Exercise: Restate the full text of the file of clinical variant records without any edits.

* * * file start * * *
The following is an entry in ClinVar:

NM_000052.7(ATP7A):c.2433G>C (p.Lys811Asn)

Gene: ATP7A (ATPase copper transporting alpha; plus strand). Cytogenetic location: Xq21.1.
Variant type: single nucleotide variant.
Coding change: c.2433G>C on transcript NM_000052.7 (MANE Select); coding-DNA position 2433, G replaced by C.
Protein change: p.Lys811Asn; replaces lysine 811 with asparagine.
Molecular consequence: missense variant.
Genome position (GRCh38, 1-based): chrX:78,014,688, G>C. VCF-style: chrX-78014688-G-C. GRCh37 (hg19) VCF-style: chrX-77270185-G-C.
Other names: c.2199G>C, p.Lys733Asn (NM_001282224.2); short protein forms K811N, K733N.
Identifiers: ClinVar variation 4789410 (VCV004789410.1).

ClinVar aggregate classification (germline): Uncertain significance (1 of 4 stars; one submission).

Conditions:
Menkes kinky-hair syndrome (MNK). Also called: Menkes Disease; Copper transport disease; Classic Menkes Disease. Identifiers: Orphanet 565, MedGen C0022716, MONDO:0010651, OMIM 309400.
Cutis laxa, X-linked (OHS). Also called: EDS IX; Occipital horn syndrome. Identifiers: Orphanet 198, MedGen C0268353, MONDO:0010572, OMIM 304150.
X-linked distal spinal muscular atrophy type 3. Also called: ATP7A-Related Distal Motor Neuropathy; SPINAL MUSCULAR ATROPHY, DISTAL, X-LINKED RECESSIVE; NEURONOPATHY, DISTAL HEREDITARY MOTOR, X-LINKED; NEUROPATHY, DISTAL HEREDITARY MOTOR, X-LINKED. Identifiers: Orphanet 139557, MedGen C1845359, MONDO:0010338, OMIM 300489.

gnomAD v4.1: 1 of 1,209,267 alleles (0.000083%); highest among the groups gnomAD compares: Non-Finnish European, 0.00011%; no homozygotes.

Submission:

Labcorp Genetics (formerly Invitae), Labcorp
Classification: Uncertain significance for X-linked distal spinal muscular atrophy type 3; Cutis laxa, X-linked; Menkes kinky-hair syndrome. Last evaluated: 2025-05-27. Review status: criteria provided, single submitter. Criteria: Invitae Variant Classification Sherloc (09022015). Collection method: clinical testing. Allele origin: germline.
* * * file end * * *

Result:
The following is an entry in ClinVar:

NM_000052.7(ATP7A):c.2433G>C (p.Lys811Asn)

Gene: ATP7A (ATPase copper transporting alpha; plus strand). Cytogenetic location: Xq21.1.
Variant type: single nucleotide variant.
Coding change: c.2433G>C on transcript NM_000052.7 (MANE Select); coding-DNA position 2433, G replaced by C.
Protein change: p.Lys811Asn; replaces lysine 811 with asparagine.
Molecular consequence: missense variant.
Genome position (GRCh38, 1-based): chrX:78,014,688, G>C. VCF-style: chrX-78014688-G-C. GRCh37 (hg19) VCF-style: chrX-77270185-G-C.
Other names: c.2199G>C, p.Lys733Asn (NM_001282224.2); short protein forms K811N, K733N.
Identifiers: ClinVar variation 4789410 (VCV004789410.1).

ClinVar aggregate classification (germline): Uncertain significance (1 of 4 stars; one submission).

Conditions:
Menkes kinky-hair syndrome (MNK). Also called: Menkes Disease; Copper transport disease; Classic Menkes Disease. Identifiers: Orphanet 565, MedGen C0022716, MONDO:0010651, OMIM 309400.
Cutis laxa, X-linked (OHS). Also called: EDS IX; Occipital horn syndrome. Identifiers: Orphanet 198, MedGen C0268353, MONDO:0010572, OMIM 304150.
X-linked distal spinal muscular atrophy type 3. Also called: ATP7A-Related Distal Motor Neuropathy; SPINAL MUSCULAR ATROPHY, DISTAL, X-LINKED RECESSIVE; NEURONOPATHY, DISTAL HEREDITARY MOTOR, X-LINKED; NEUROPATHY, DISTAL HEREDITARY MOTOR, X-LINKED. Identifiers: Orphanet 139557, MedGen C1845359, MONDO:0010338, OMIM 300489.

gnomAD v4.1: 1 of 1,209,267 alleles (0.000083%); highest among the groups gnomAD compares: Non-Finnish European, 0.00011%; no homozygotes.

Submission:

Labcorp Genetics (formerly Invitae), Labcorp
Classification: Uncertain significance for X-linked distal spinal muscular atrophy type 3; Cutis laxa, X-linked; Menkes kinky-hair syndrome. Last evaluated: 2025-05-27. Review status: criteria provided, single submitter. Criteria: Invitae Variant Classification Sherloc (09022015). Collection method: clinical testing. Allele origin: germline.